My grandparents’ Christianity seemed to be defined by the things they didn’t do. for them, a good Christian didn’t dance, didn’t smoke, didn’t cuss, didn’t gamble, didn’t go to movies, and most of all didn’t drink. The funny thing about all these “didn’ts” was that they got them from the bible. The bible was God’s word, complete, infallible, and irrefutable. If the bible said it was bad, they didn’t do it. And the bible has a lot of bad things to say about drunkenness. Now taking the bible so literally also occasionally painted them into a corner. My grandmother was an adamant tea-totaller. Still, the story of Jesus at the wedding of Cana irked her no end. She understood that this story has Jesus demonstrating miraculous power. But she thought if Jesus wanted to show his miraculous power by changing water into wine, one glass would surely have sufficed. She thought it was irresponsible that he filled the six stone jars with gallons and gallons of wine. On the other hand, she reasoned, the bible doesn’t say it was alcoholic wine. I don’t think homosexuality was even on my grandparents’ radar screens, but I’m pretty sure they would’ve thought that good Christians didn’t do that either.
I think that it is this kind of thinking that has caused a major disconnect between a lot of people today and Christianity. While my grandparents’ generation and quite a few Christians today still insist that the bible is God’s exact words and thus irrefutable. But our culture has moved past those words on any number of issues: slavery, divorce, unmarried sex, and the issue of today is of course homosexuality. Just yesterday Delaware became the 11th state to legalize marriage for all couples. The bible simply does not hold irresolute sway over people anymore, if it ever did. I wonder if a lot of those people have come to the conclusion that if the bible really is God’s words, then that is a god not worth listening to.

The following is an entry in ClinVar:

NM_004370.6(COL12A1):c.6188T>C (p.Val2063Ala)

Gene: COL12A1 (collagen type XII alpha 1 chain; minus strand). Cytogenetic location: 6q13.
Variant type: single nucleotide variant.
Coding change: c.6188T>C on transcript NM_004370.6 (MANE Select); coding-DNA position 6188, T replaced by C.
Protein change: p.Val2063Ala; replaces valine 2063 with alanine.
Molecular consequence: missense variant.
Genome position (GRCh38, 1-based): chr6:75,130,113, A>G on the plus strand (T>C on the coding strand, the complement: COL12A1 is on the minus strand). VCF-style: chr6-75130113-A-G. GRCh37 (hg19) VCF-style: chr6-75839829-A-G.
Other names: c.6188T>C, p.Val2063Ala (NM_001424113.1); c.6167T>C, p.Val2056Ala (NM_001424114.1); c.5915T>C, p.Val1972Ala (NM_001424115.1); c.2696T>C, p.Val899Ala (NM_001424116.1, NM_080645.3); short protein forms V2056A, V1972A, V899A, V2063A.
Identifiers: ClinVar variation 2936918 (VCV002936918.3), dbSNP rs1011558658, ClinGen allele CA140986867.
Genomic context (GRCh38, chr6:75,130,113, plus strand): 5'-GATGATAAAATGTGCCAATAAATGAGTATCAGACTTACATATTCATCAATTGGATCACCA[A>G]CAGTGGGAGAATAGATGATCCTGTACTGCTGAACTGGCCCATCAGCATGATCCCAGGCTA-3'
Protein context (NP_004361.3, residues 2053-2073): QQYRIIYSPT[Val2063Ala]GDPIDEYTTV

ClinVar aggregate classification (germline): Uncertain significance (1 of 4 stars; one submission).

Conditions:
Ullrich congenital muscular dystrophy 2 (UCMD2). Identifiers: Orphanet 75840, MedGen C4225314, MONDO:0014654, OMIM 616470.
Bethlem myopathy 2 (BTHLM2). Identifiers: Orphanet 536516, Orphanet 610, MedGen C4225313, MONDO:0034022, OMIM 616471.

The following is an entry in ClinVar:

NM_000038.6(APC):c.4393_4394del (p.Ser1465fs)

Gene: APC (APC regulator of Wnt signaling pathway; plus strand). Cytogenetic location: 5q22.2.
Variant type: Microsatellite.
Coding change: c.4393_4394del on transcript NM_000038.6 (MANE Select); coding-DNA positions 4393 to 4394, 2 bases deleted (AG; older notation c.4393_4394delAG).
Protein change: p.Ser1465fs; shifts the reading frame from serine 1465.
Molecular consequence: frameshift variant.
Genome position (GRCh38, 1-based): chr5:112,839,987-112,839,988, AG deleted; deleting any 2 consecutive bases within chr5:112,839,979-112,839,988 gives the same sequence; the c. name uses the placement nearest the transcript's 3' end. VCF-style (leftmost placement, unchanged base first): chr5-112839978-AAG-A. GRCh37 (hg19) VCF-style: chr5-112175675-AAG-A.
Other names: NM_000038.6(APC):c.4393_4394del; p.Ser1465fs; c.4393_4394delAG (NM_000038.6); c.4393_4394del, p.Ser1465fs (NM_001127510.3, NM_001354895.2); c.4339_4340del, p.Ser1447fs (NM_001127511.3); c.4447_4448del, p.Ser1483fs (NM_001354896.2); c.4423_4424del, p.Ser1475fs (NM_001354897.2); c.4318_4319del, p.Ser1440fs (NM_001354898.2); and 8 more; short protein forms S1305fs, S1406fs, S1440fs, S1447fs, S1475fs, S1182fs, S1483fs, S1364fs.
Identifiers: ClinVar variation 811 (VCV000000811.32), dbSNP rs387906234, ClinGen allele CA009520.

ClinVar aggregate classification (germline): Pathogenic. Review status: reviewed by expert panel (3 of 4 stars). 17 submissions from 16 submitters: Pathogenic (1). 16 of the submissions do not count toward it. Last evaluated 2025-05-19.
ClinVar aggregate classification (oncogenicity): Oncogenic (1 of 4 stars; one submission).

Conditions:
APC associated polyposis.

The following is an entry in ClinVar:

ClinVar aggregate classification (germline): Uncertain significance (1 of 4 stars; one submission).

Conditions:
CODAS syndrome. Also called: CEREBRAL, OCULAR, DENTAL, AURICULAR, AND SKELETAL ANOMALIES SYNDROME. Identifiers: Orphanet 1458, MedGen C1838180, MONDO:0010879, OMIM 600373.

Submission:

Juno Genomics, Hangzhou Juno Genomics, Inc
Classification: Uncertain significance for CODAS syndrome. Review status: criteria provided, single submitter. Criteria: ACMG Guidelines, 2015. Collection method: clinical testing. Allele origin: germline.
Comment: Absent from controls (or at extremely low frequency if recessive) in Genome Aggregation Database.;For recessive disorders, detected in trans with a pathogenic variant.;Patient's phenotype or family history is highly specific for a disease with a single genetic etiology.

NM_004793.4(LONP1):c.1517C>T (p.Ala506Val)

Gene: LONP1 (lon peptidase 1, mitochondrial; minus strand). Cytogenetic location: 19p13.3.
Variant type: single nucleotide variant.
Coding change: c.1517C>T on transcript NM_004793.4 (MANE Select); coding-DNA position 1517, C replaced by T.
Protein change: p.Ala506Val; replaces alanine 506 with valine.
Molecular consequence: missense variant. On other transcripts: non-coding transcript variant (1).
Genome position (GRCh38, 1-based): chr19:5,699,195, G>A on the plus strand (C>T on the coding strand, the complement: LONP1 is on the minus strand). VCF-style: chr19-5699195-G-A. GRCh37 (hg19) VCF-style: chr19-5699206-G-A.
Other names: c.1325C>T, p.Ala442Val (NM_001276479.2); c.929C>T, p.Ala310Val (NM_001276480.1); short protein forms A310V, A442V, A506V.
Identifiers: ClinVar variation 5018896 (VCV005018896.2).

So what are we to do with a Christianity defined by “don’ts” and a bible rendered meaningless by the insistence on infallibility? Well, I certainly don’t have one definitive answer for that question but I might offer some guesses:
The bible isn’t God’s words, it’s our words. It is a collection of people’s writings about their relationship with and understandings of God. It’s their (the ancient authors’) story.
These people’s stories are rich and troubling and honest and misguided and somehow God still reaches out to us through them, even if only through wrestling and arguing and getting angry with them.
Which means OUR stories are rich and troubling and honest and misguided and somehow God still reaches out to us through them.
Being a Christian isn’t about following the bible’s rules, or anybody else’s, but for me it means allowing my life to shaped by the story of Jesus – even as it continues in our own day and time.
The Urban Abbey, hopefully, is a place where we can experiment with our lives and our faith to find what fits us. That’s part of what we mean when we say “safe and sacred.” We even want our Christianity to be safe and sacred. It is not about not doing a bunch of don’ts or doing a list of do’s. It is, in part, about listening for where God is still speaking through your life and my life and all the changes in our world.